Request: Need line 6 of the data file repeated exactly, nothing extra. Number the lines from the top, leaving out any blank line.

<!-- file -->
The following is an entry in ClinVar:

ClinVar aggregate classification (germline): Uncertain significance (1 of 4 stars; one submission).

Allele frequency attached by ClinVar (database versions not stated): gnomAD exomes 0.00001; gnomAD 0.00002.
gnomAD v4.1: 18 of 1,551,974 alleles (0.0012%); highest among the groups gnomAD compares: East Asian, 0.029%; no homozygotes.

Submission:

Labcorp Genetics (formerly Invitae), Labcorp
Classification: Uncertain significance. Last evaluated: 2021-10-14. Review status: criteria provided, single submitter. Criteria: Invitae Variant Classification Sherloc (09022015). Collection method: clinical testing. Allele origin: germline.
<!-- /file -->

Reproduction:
Labcorp Genetics (formerly Invitae), Labcorp